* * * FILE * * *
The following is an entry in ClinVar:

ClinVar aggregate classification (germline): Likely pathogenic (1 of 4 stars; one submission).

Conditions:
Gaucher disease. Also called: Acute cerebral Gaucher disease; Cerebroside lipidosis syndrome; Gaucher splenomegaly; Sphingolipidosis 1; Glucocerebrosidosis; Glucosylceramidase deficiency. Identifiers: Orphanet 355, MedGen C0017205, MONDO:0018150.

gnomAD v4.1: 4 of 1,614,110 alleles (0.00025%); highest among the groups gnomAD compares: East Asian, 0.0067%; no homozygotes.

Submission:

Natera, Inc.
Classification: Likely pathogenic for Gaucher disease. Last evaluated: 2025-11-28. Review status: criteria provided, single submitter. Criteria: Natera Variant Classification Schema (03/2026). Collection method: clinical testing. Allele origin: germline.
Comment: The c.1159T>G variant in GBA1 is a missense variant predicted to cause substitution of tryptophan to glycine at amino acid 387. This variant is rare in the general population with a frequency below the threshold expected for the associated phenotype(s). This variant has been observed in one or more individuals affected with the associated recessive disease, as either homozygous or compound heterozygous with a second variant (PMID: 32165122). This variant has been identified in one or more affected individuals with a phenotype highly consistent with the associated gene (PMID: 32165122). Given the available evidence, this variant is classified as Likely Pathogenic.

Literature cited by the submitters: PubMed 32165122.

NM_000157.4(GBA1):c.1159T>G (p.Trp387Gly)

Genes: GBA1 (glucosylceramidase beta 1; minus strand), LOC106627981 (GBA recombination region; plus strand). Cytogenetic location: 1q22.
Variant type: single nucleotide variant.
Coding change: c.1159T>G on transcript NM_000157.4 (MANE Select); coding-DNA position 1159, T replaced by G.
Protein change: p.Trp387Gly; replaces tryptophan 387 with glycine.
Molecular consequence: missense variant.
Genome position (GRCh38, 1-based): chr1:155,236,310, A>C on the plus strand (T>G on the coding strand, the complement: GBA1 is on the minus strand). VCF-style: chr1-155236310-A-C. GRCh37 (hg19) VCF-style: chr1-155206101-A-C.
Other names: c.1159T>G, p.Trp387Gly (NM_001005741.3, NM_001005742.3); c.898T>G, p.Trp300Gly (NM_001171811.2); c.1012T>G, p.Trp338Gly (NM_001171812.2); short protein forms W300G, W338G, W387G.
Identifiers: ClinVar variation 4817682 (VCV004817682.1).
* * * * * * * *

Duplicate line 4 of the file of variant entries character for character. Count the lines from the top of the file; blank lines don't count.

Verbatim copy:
Gaucher disease. Also called: Acute cerebral Gaucher disease; Cerebroside lipidosis syndrome; Gaucher splenomegaly; Sphingolipidosis 1; Glucocerebrosidosis; Glucosylceramidase deficiency. Identifiers: Orphanet 355, MedGen C0017205, MONDO:0018150.